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The Origin, Accretion and Differentiation of Extreme Volatiles in Terrestrial Planets


Identifying the processes by which the terrestrial planets acquired, retained and redistributed extreme volatile elements remains a fundamental science question. Although the halogens, Br, Cl and I, represent a powerful potential tracer, the concentrations of Br and I within most samples is too low for most laboratories - and the halogens have been ignored. We detail a Manchester innovation which enables halogens in these samples to be readily analysed.

We propose to: 1) Make the first direct experimental measurements of the partitioning behaviour of the halogens relevant to terrestrial mantle melting and planetesimal differentiation; 2) Establish the character of halogens available for accretion from chondrites; 3) Investigate the effect of planetesimal differentiation on the halogens from evolved meteorite glass/mineral systems; 4) Identify the role of massive impactors from lunar volcanic glasses; and 5) Identify the effect of planetary surface processes in the absence of life from alteration products in Martian meteorites.

On the Earth we will establish the first halogen mid ocean ridge and ocean island basalt halogen data base. This will enable us to: 1) Characterise the respective mantle source halogen-noble gases; 2) Test models of volatile element recycling into the mantle by exploiting the high I/Cl of the ocean sediments caused by organic sequestration; 3) Identify whether the relationship between halogens and noble gases in subducted fluids (pilot data) is preserved in the mantle; 4) Use the mantle iodine concentration together with 129Xe as a tool to quantify the mass of dead iodine recycled into the respective reservoirs. 5) Identify or devise mantle convection and primordial reservoir source models compatible with the new data set.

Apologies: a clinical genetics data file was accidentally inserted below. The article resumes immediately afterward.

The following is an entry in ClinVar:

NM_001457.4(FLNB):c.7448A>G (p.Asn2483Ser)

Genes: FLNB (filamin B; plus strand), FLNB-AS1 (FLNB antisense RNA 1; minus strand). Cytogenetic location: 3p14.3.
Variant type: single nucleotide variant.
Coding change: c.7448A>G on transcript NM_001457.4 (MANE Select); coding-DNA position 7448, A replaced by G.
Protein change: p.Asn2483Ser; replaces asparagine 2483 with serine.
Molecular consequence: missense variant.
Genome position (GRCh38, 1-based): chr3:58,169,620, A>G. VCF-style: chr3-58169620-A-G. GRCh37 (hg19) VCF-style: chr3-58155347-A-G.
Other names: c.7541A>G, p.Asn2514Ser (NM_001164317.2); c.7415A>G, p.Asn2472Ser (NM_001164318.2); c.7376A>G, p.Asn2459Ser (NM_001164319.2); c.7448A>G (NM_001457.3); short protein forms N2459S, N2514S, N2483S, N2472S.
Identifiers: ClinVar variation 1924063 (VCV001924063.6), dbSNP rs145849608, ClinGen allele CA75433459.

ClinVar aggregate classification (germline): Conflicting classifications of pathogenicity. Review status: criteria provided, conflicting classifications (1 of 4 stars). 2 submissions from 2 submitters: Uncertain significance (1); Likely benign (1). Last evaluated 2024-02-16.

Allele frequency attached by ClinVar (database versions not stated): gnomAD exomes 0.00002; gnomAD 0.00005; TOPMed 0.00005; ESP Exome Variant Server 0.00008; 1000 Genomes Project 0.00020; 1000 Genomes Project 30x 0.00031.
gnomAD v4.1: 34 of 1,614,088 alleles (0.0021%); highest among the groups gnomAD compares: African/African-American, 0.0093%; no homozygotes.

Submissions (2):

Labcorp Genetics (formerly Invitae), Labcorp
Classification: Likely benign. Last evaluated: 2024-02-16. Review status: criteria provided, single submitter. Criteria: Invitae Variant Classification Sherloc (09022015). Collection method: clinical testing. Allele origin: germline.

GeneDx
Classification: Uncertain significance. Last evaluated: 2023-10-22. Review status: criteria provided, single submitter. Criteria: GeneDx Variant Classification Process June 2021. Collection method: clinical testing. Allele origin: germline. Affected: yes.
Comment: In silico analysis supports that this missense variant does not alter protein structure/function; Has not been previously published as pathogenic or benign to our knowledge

Call for proposal

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Wellington square university offices
OX1 2JD Oxford
United Kingdom

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South East (England) Berkshire, Buckinghamshire and Oxfordshire Oxfordshire
Activity type
Higher or Secondary Education Establishments
Principal investigator
Christopher John Ballentine (Prof.)
Administrative Contact
Gill Wells (Ms.)
EU contribution
No data

Beneficiaries (2)